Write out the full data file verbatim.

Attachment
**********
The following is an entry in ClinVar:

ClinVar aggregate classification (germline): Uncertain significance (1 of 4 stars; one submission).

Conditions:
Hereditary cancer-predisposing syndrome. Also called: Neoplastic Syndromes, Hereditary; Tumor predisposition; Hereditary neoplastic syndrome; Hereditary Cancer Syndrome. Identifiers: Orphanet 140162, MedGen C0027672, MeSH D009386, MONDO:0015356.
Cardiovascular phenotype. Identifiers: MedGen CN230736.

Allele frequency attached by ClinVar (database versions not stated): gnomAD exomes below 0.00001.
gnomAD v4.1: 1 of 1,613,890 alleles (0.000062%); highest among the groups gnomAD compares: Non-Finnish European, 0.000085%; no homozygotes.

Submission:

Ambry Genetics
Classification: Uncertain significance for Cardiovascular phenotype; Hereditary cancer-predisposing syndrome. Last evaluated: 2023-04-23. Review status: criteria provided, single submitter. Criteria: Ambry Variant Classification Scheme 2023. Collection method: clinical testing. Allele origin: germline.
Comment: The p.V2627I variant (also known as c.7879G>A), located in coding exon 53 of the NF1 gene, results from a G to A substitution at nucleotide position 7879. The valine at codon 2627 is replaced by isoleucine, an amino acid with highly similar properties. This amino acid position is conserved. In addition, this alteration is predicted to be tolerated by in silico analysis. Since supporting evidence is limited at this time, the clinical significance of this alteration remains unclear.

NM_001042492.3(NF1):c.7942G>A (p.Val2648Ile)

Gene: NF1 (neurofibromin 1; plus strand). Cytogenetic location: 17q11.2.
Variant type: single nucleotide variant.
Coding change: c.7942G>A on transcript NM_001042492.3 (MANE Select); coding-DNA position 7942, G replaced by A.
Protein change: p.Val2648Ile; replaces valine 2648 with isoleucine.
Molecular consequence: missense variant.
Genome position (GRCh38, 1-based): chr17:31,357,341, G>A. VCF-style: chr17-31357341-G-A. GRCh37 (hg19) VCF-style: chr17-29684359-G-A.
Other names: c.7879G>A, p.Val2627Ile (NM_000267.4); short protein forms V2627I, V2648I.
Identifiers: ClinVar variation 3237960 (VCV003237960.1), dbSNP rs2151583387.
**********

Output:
The following is an entry in ClinVar:

ClinVar aggregate classification (germline): Uncertain significance (1 of 4 stars; one submission).

Conditions:
Hereditary cancer-predisposing syndrome. Also called: Neoplastic Syndromes, Hereditary; Tumor predisposition; Hereditary neoplastic syndrome; Hereditary Cancer Syndrome. Identifiers: Orphanet 140162, MedGen C0027672, MeSH D009386, MONDO:0015356.
Cardiovascular phenotype. Identifiers: MedGen CN230736.

Allele frequency attached by ClinVar (database versions not stated): gnomAD exomes below 0.00001.
gnomAD v4.1: 1 of 1,613,890 alleles (0.000062%); highest among the groups gnomAD compares: Non-Finnish European, 0.000085%; no homozygotes.

Submission:

Ambry Genetics
Classification: Uncertain significance for Cardiovascular phenotype; Hereditary cancer-predisposing syndrome. Last evaluated: 2023-04-23. Review status: criteria provided, single submitter. Criteria: Ambry Variant Classification Scheme 2023. Collection method: clinical testing. Allele origin: germline.
Comment: The p.V2627I variant (also known as c.7879G>A), located in coding exon 53 of the NF1 gene, results from a G to A substitution at nucleotide position 7879. The valine at codon 2627 is replaced by isoleucine, an amino acid with highly similar properties. This amino acid position is conserved. In addition, this alteration is predicted to be tolerated by in silico analysis. Since supporting evidence is limited at this time, the clinical significance of this alteration remains unclear.

NM_001042492.3(NF1):c.7942G>A (p.Val2648Ile)

Gene: NF1 (neurofibromin 1; plus strand). Cytogenetic location: 17q11.2.
Variant type: single nucleotide variant.
Coding change: c.7942G>A on transcript NM_001042492.3 (MANE Select); coding-DNA position 7942, G replaced by A.
Protein change: p.Val2648Ile; replaces valine 2648 with isoleucine.
Molecular consequence: missense variant.
Genome position (GRCh38, 1-based): chr17:31,357,341, G>A. VCF-style: chr17-31357341-G-A. GRCh37 (hg19) VCF-style: chr17-29684359-G-A.
Other names: c.7879G>A, p.Val2627Ile (NM_000267.4); short protein forms V2627I, V2648I.
Identifiers: ClinVar variation 3237960 (VCV003237960.1), dbSNP rs2151583387.